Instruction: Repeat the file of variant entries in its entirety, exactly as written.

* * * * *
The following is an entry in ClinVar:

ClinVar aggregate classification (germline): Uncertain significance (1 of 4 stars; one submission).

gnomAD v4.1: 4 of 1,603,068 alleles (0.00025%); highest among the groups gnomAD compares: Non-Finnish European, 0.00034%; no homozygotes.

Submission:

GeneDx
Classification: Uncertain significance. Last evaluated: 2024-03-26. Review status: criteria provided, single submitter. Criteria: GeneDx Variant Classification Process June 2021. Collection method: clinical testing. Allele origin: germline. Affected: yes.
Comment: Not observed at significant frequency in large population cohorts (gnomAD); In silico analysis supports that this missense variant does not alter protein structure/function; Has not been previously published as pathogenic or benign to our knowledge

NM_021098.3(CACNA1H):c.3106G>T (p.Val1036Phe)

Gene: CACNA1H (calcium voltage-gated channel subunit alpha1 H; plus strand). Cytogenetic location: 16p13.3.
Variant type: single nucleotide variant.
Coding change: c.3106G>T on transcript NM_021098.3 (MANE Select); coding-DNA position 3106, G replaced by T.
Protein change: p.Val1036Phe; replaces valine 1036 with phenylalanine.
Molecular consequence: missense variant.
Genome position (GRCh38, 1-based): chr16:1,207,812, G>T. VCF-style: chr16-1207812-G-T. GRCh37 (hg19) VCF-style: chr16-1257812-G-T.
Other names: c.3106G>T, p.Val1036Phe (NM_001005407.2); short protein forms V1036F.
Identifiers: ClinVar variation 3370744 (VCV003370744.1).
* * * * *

The following is an entry in ClinVar:

ClinVar aggregate classification (germline): Uncertain significance (1 of 4 stars; one submission).

gnomAD v4.1: 4 of 1,603,068 alleles (0.00025%); highest among the groups gnomAD compares: Non-Finnish European, 0.00034%; no homozygotes.

Submission:

GeneDx
Classification: Uncertain significance. Last evaluated: 2024-03-26. Review status: criteria provided, single submitter. Criteria: GeneDx Variant Classification Process June 2021. Collection method: clinical testing. Allele origin: germline. Affected: yes.
Comment: Not observed at significant frequency in large population cohorts (gnomAD); In silico analysis supports that this missense variant does not alter protein structure/function; Has not been previously published as pathogenic or benign to our knowledge

NM_021098.3(CACNA1H):c.3106G>T (p.Val1036Phe)

Gene: CACNA1H (calcium voltage-gated channel subunit alpha1 H; plus strand). Cytogenetic location: 16p13.3.
Variant type: single nucleotide variant.
Coding change: c.3106G>T on transcript NM_021098.3 (MANE Select); coding-DNA position 3106, G replaced by T.
Protein change: p.Val1036Phe; replaces valine 1036 with phenylalanine.
Molecular consequence: missense variant.
Genome position (GRCh38, 1-based): chr16:1,207,812, G>T. VCF-style: chr16-1207812-G-T. GRCh37 (hg19) VCF-style: chr16-1257812-G-T.
Other names: c.3106G>T, p.Val1036Phe (NM_001005407.2); short protein forms V1036F.
Identifiers: ClinVar variation 3370744 (VCV003370744.1).